Herb Garden Plants – Comfrey – Healing Mucous
Symphytum officinale (Boraginaceae)
Comfrey produces strongly arched, hairy hollow stems with hanging bunches of bell-like pink, blue and white flowers in early summer. This popular herb garden plant achieves some 70 to 80cms. (2?to 2?6?)
Oftentimes compared to a foxglove in appearance, comfrey is differentiated by its hairlike growths, moist clammy feel and close-set veins in its leaves.
The generic name Symphytum comes from symphuo, the Greek word for planting next to something, possibly from often finding plants next to a river. Comfrey was long known as ‘Saracens Root’ due to Crusaders discovering its therapeutic and healing powers whilst on crusade in the holy land. So impressed with the healing powers of this newly discovered herb garden plant were these crusaders that they brought numerous examples back to Europe.
Settlers bound for the New World took Comfrey along as part of their pharmacological arsenal. It’s increasing cultivation was noted by Josselyn in his 1672 book, “New England Rarities Discovered”.
Comfrey’s claim to pharmacological fame derives from the abundant mucilage it contains. Revered for its several virtues as a healing herb garden plant; its mucilaginous yield was used in a bone-setting plaster.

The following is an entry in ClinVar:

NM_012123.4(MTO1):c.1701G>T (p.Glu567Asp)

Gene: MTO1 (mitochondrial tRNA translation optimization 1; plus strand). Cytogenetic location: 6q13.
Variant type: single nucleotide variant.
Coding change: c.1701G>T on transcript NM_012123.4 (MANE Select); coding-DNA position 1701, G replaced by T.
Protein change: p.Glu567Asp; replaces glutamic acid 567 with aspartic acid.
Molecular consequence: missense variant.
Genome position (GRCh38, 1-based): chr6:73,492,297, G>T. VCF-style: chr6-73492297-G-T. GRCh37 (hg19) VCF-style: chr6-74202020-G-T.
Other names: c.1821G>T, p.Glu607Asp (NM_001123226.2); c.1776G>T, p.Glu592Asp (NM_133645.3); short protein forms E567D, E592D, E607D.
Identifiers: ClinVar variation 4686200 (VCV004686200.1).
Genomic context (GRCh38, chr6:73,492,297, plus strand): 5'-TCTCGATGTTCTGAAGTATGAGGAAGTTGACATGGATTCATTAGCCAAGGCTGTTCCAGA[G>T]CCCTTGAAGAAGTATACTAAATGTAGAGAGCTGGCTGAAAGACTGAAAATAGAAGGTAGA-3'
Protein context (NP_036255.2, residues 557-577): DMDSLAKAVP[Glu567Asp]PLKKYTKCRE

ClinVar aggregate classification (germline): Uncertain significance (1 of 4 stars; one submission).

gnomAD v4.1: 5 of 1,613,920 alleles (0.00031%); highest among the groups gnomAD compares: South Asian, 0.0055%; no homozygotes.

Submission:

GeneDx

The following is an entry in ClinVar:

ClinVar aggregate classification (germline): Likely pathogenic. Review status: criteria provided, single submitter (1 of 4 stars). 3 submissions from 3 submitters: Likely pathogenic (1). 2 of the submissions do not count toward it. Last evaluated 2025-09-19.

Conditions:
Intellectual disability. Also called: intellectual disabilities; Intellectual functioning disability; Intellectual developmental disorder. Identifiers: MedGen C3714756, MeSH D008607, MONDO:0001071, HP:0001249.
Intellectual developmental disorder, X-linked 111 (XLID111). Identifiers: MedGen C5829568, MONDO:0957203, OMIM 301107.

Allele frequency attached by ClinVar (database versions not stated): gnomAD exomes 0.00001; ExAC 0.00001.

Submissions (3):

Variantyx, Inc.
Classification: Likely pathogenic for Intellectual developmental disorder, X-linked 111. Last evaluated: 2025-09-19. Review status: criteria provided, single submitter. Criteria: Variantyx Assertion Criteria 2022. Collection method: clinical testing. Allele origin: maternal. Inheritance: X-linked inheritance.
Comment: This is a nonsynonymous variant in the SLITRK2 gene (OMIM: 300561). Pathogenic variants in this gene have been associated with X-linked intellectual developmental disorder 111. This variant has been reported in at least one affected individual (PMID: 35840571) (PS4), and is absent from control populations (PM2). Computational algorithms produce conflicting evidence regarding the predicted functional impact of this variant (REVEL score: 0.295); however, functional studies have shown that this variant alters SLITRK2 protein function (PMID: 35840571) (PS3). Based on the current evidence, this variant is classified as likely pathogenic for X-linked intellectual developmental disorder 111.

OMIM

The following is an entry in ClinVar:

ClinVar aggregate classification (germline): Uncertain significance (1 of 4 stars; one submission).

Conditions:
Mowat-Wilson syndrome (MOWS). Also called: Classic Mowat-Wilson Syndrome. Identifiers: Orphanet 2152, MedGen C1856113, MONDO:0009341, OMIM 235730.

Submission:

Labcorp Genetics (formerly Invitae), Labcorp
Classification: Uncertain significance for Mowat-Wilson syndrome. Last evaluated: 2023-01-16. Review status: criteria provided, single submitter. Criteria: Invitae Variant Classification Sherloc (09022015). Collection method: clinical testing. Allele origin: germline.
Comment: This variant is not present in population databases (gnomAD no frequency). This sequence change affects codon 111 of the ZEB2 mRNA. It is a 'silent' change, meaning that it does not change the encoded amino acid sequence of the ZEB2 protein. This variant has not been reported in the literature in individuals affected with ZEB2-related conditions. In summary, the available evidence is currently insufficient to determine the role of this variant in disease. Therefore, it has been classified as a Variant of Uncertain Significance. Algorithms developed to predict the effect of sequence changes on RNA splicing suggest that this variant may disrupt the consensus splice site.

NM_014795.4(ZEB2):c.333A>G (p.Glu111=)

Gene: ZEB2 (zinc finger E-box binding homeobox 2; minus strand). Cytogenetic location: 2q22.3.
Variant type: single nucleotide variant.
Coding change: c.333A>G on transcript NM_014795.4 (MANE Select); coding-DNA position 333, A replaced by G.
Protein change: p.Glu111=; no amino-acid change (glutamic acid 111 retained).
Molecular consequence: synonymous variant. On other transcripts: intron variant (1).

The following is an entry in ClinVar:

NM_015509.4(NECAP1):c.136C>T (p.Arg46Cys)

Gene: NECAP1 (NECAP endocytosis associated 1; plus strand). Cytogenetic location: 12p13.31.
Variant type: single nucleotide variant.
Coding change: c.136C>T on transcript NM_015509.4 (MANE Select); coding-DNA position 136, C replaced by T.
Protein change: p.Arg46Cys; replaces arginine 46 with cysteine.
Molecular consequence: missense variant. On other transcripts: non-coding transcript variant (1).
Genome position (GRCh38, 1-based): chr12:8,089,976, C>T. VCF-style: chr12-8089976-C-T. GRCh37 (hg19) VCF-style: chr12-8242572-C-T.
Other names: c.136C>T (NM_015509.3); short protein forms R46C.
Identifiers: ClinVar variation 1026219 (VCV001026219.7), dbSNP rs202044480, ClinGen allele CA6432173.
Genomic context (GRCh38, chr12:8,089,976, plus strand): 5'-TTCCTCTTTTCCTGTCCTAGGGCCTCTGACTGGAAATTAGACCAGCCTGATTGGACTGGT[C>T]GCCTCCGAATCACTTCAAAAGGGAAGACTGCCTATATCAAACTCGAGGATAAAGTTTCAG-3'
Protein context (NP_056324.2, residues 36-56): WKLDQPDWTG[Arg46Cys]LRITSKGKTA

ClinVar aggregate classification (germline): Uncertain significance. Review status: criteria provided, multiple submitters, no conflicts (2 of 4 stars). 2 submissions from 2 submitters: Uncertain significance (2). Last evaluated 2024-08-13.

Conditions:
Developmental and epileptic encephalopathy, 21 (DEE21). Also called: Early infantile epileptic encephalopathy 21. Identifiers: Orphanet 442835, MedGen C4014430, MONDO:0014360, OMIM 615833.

Fresh leaves of comfrey formed a poultice or compress for sprained or twisted joints, but needed to be enclosed in cloth to prevent skin irritation from the hairy leaves.
The sticky pulverised root provided plasters for the easing of pulmonary and throat disorders as well as being a specific for stomach ulcers.
The fresh flowers and leaves produced a commonly used yellow dye.
Always position comfrey in a moist loose soil capable of being penetrated by the black skinned roots.
Although comfrey is happy in most environments, it does not like colder climes, but with care will survive all but the coldest regions.
Growth derived from seed is slow. Root division in spring is the preferred propagation route. Choose moisture-retentive or poorly drained soil for good long term results and plants lasting up to a quarter century.
Unlike most herb garden plants, comfrey roots should be harvested in spring.
Pete Steel has grown herbs for 25 years in several different climates and soils. He reviews herb growing books and writes about herb garden plants and herb usage.
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